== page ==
Background: The natural history of chordoma is characterized by a high failure rate and a poor functional outcome. The purpose of this study was to review the long-term outcome of our institutional experience. Methods: The clinical features, type of treatment, pathologic assessment, and follow-up of 56 consecutive patients with chordoma were reviewed. Results: Fifty sacral and six mobile spine chordomas (median size, 13 cm; range, 2-30 cm) were treated at our center between January 1933 and December 2000. Twenty-eight patients affected by sacrococcygeal chordoma and operated on after 1977 form the basis of our study. Surgical margins were rated as wide in 11 cases, marginal in 13 cases, and intralesional in 4 cases. The median follow-up was 71 months (range, 15-200 months). Seventeen patients' disease recurred. Ten patients died as a result of disease. Nine patients remained continuously free of disease. The estimated 5- and 10-year overall survival was, respectively, 87.8% and 48.9%; disease-free survival was 60.6% and 24.2%. Radiotherapy was considered for marginal and intralesional resections. Conclusions: High sacral amputation can achieve a good rate of wide-margin resections for sacrococcygeal chordomas. Adjuvant radiotherapy may offset the negative effect in the prognosis of marginal resections.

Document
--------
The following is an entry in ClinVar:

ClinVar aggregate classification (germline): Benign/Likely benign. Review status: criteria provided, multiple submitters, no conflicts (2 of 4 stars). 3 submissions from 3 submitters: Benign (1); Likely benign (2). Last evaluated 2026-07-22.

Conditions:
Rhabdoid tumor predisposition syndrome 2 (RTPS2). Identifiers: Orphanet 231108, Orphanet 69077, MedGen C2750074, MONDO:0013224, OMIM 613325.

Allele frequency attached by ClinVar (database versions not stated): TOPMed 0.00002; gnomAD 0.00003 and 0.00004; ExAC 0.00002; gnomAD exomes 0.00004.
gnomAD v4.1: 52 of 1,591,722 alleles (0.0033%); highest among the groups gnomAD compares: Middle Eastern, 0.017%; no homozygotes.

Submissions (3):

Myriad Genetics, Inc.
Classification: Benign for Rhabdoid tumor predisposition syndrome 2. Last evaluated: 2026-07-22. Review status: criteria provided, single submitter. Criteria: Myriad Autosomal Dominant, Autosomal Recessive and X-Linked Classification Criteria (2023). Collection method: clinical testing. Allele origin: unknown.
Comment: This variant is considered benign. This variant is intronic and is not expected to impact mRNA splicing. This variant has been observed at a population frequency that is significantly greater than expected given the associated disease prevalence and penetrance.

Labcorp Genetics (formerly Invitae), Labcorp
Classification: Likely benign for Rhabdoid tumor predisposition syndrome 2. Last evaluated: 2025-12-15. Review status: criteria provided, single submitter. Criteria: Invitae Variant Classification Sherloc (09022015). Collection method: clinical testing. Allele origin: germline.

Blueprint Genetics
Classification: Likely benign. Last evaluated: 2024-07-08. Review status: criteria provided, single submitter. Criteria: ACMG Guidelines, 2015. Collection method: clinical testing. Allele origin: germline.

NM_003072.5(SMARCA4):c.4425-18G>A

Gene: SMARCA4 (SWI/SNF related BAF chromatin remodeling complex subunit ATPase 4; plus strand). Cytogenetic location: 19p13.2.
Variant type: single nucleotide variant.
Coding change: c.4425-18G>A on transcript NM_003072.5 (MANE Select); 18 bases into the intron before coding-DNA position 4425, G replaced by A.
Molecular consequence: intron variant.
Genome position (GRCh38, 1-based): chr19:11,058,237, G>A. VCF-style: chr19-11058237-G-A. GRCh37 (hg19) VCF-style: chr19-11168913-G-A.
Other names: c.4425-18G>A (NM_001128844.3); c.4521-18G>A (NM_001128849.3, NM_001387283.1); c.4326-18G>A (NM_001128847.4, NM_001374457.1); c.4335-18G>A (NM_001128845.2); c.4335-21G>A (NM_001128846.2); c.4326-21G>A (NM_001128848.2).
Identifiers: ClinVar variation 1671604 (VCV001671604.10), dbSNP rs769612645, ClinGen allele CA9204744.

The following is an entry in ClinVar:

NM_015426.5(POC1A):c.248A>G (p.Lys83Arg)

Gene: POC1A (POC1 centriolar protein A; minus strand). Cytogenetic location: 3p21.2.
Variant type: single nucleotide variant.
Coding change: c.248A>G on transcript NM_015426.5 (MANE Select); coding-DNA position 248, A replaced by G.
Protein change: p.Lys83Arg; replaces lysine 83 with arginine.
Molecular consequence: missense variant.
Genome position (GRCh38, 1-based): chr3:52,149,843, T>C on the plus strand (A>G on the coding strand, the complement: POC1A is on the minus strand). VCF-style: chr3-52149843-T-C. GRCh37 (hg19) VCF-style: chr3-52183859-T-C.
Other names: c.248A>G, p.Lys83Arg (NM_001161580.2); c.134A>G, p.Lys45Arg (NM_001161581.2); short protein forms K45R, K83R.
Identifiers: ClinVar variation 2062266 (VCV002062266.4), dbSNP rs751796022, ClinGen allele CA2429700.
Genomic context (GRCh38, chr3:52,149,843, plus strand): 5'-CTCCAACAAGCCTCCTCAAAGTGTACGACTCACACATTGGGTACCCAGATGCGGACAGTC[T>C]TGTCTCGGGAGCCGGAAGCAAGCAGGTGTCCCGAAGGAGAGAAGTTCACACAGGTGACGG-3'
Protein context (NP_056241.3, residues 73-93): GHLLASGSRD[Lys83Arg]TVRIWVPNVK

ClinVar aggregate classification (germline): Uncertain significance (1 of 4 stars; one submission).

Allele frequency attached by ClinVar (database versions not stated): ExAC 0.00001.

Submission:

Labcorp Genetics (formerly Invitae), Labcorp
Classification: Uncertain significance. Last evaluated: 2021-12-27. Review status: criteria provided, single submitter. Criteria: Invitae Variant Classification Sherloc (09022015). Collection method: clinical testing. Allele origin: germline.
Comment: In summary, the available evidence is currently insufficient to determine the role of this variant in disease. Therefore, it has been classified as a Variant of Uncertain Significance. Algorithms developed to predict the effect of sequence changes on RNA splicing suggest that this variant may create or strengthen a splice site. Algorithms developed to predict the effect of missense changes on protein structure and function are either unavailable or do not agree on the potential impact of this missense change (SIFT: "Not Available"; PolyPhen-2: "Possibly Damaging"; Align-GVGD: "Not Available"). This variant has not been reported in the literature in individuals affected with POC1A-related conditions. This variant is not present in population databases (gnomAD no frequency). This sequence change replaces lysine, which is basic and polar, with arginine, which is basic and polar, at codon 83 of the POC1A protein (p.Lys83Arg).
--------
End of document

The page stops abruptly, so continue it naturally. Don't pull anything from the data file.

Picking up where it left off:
- Sacrococcygeal tumors
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